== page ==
Amid a race to vaccinate as many people as possible against the coronavirus, which has sickened more than 28 million people and killed about 500,000 in the United States, the 10-year-old son of a Washington Post reader posed a pertinent question — one even experts are struggling to answer with any real certainty.
Is it possible for the United States to achieve herd immunity without vaccinating children?
It’s a complicated question, as health experts have differing ideas about what constitutes a herd immunity threshold for the coronavirus. Add to that the challenges with virus mutations, vaccine hesitancy and, of course, the current inability to vaccinate children and the answer becomes even murkier.
It makes herd immunity a challenging target to hit even assuming both adults and children took the vaccine. Without vaccinating children, it makes it that much more difficult. But failure to reach that threshold does not mean failure to control the disease.
What is herd immunity?
Herd immunity occurs when a large number of people in the community have developed immunity either by getting infected or by being vaccinated, so they are less likely to spread infection.
The herd immunity threshold refers to the level of herd immunity needed so that when people return to their normal pre-covid lives, transmission of the virus cannot be sustained. That does not mean that the virus will completely disappear, but it will spread only among certain individuals rather than among the community at large, preventing new outbreaks, saidMarc Lipsitch, an epidemiologist at the Harvard T.H. Chan School of Public Health.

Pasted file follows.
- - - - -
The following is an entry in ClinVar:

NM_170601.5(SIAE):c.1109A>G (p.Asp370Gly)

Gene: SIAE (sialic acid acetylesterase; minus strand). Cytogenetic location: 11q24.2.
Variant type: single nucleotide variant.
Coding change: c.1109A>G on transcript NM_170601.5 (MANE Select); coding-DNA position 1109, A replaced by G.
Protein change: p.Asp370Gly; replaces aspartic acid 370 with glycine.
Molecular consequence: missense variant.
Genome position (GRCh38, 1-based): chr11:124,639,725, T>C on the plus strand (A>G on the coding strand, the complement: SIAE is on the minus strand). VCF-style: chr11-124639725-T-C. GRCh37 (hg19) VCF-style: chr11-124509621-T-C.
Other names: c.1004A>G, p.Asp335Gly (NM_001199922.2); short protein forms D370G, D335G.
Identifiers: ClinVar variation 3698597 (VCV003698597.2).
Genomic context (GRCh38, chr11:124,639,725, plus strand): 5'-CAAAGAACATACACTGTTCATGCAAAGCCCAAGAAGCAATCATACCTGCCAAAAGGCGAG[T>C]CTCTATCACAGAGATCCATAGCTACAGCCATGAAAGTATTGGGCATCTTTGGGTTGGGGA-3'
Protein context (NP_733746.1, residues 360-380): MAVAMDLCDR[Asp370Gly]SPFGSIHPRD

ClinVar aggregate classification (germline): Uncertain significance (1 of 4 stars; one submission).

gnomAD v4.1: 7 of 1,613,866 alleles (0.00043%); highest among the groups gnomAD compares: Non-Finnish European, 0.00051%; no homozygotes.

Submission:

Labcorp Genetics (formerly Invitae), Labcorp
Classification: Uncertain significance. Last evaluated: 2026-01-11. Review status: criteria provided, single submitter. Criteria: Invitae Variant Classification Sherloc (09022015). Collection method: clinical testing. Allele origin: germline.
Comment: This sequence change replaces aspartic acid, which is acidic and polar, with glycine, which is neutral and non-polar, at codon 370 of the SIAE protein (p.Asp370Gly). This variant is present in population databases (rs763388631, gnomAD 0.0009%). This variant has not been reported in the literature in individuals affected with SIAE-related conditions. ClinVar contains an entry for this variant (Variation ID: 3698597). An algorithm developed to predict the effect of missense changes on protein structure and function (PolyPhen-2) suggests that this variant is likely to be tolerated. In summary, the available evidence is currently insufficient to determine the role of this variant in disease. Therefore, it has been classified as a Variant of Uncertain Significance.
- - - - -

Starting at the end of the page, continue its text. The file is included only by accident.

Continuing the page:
For the coronavirus, the herd immunity threshold is thought to be between 70 and 90 percent of the population.
It is possible to reach herd immunity without vaccinating kids?
No one really knows.
Assuming almost all adults got vaccinated, it could be possible to curb the spread of infection among the adult population.
However, children would continue to pass on the virus to their peers “until community rates are low enough that children are no longer getting infected,” said Stuart Ray, a professor of medicine in the division of infectious diseases at Johns Hopkins University. “Then what we might see are occasional sporadic outbreaks among children who are connected by transmission routes.”
As it stands, about half of unvaccinated adults surveyed in the United States said they “definitely” intend to take the vaccine, but 14 percent said they would “probably not” and 10 percent gave a resounding no, according to census data released late last month.
If children — who account for about 22 percent of the U.S. population — also were not vaccinated, herd immunity would be even further out of reach. However, hitting the threshold is not a pass-fail mission. Some experts believe that the threshold is more of a spectrum, and the closer the population can get to it, the better the chances of stopping the spread of the disease.Original Source